Love Jihad, the first among the conspiracy jihad variants, is routinely used to allege a pattern to interfaith marriages involving a Muslim man; or crimes of passion and patriarchal crimes involving Muslims. Love jihad is a far-right conspiracy theory that was first floated by Hindutva groups in the south Indian states of Kerala and Karnataka. The theory is based on the idea that Muslim men entrap Hindu women by feigning love and forcing them into marriage solely to convert them to Islam.
Fear-mongering and widespread reach of the conspiracy led to the passing of ‘anti-conversion’ laws in the states of Uttar Pradesh, Uttarakhand, and Madhya Pradesh. The conspiracy theory is regurgitated repeatedly, and each supporting incident adds legitimacy. The spread of ‘love jihad’ as a narrative has given rise to the counter-narrative of a ‘Bhagwa Love Trap’ or ‘saffron love trap’ where Hindu men are accused of luring Muslim women. Recently, cricketer Yash Dayal shared a meme on his Instagram page on love jihad. He subsequently apologized and said that he respected all communities.
In April 2020, when the lockdowns were imposed, the Islamic missionary movement Tablighi Jamaat was widely covered by mainstream media as a COVID-19 ‘super-spreader’ event. The Islamophobic narrative accompanying reportage included ‘thook jihad’ or jihad using spit.
Social media users called for a boycott of all Muslim fruit sellers and vendors, alleging they were purportedly spitting on fruits and vegetables to spread COVID-19. At Indian singer Lata Mangeshkar’s funeral, Bollywood actor Shah Rukh Khan was accused of spitting on her body when he was actually offering prayers.
Such online narratives saw offline consequences. Two Muslim vendors were harassed and stopped from selling vegetables in Uttar Pradesh in months following the onset of the first wave of COVID-19, while others were accused of indulging in the alleged spit jihad, to name a few.
Political leaders and celebrities further legitimize these narratives by referencing them in their public statements. Speaking at a natural farming convention, Assam Chief Minister Himanta Biswas made a veiled statement referring to the Bengali-Muslim farmers of Darrang district engaging in ‘fertilizer jihad’ a relatively novel coinage of the jihad conspiracy theory to single out one of the largest vegetable growing communities of Assam.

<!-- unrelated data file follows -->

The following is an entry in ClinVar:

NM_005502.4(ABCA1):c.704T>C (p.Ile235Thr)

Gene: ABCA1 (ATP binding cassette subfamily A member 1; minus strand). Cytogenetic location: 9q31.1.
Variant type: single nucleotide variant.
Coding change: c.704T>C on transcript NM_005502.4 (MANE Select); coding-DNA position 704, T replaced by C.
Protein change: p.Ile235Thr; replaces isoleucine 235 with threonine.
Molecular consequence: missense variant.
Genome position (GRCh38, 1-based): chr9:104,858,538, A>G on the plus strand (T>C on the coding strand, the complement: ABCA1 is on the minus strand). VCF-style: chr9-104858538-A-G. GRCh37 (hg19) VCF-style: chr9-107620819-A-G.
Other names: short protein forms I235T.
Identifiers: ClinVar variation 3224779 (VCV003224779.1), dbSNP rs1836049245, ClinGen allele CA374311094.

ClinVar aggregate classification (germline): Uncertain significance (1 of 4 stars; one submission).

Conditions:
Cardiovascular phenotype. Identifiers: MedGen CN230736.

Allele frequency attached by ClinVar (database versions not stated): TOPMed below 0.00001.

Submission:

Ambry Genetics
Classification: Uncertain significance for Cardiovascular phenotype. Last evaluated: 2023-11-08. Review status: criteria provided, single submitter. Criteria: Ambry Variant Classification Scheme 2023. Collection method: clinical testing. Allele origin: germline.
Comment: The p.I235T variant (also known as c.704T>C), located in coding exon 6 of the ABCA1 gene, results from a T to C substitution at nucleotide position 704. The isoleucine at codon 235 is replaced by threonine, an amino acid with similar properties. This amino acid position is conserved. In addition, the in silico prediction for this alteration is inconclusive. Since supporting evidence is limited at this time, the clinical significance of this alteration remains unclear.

The 2022 Silchar floods in Assam saw social media rife with the term ‘flood jihad,’ with Biswas repeatedly denying that the flood was a natural occurrence and was caused deliberately by breaking an embankment three kilometers upstream of Silchar.
In 2022, a Logically investigation found a network of Telegram groups creating a content repository targeting Indian Muslims. The groups were subdivided according to topics. While the first group enunciated the ill effects of love jihad, the secondary groups propagated ‘education jihad’ referencing the Mughal and Islamic history in school curriculums prescribed by the Indian government.
Other groups in the network were dedicated to ‘land jihad’ and hijab jihad. Land jihad refers to the land owned by Waqf boards, a religious body. Recently, Uttarakhand state Chief Minister Pushkar Singh Dhammi, while making a statement about land encroachment, said he would not allow ‘land jihad’ to succeed.
Similarly, the 2022 Karnataka hijab row over the rights Muslim girls to cover their heads in educational institutions was countered by Hindu extremists wearing saffron scarves on campus. The hate groups uncovered in our investigation highlighted narratives stating that Muslim women do not want to wear a Hijab but are being forced to.
Similar to Telegram groups, in March 2020 prime time news anchor Sudhir Choudhary had infamously notified a graphic explaining the various types of jihad for Zee News that Newslaundry reported was lifted from a Facebook group called ‘Boycott Halal in India.’
A Hindi version of this graphic was used on Chaudhary's prime time show
These polarizing narratives begin on closed forums and groups and then subsequently make their way onto mainstream social media, where it enters public discourse. As seen in the case of the train jihad incident, there is no truth to the theories purporting that this is an act of jihad. Instead, it serves as a convenient adaptation of a readily available conspiracy theory to spread falsehoods and hatred against Muslims in India.